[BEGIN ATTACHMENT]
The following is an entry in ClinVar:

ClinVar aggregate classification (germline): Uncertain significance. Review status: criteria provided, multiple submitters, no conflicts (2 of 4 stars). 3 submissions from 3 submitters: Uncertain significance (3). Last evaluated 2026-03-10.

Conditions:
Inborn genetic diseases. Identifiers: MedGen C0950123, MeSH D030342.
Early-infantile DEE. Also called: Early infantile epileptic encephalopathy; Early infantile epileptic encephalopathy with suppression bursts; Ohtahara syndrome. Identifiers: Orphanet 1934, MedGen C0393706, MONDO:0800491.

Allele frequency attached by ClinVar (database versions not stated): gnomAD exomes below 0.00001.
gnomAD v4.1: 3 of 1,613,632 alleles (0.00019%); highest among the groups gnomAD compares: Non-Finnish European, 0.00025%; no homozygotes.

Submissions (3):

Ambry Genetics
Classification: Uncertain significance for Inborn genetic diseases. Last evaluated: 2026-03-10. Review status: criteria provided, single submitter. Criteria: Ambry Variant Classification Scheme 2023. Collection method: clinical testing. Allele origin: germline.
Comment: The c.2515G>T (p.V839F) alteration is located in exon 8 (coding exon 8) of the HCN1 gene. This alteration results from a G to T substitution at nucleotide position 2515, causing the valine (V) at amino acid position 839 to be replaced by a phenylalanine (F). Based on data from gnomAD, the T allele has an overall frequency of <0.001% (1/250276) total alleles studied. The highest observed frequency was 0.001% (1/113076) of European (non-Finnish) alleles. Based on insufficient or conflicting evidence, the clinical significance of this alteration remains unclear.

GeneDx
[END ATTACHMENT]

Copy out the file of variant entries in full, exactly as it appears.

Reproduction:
The following is an entry in ClinVar:

ClinVar aggregate classification (germline): Uncertain significance. Review status: criteria provided, multiple submitters, no conflicts (2 of 4 stars). 3 submissions from 3 submitters: Uncertain significance (3). Last evaluated 2026-03-10.

Conditions:
Inborn genetic diseases. Identifiers: MedGen C0950123, MeSH D030342.
Early-infantile DEE. Also called: Early infantile epileptic encephalopathy; Early infantile epileptic encephalopathy with suppression bursts; Ohtahara syndrome. Identifiers: Orphanet 1934, MedGen C0393706, MONDO:0800491.

Allele frequency attached by ClinVar (database versions not stated): gnomAD exomes below 0.00001.
gnomAD v4.1: 3 of 1,613,632 alleles (0.00019%); highest among the groups gnomAD compares: Non-Finnish European, 0.00025%; no homozygotes.

Submissions (3):

Ambry Genetics
Classification: Uncertain significance for Inborn genetic diseases. Last evaluated: 2026-03-10. Review status: criteria provided, single submitter. Criteria: Ambry Variant Classification Scheme 2023. Collection method: clinical testing. Allele origin: germline.
Comment: The c.2515G>T (p.V839F) alteration is located in exon 8 (coding exon 8) of the HCN1 gene. This alteration results from a G to T substitution at nucleotide position 2515, causing the valine (V) at amino acid position 839 to be replaced by a phenylalanine (F). Based on data from gnomAD, the T allele has an overall frequency of <0.001% (1/250276) total alleles studied. The highest observed frequency was 0.001% (1/113076) of European (non-Finnish) alleles. Based on insufficient or conflicting evidence, the clinical significance of this alteration remains unclear.

GeneDx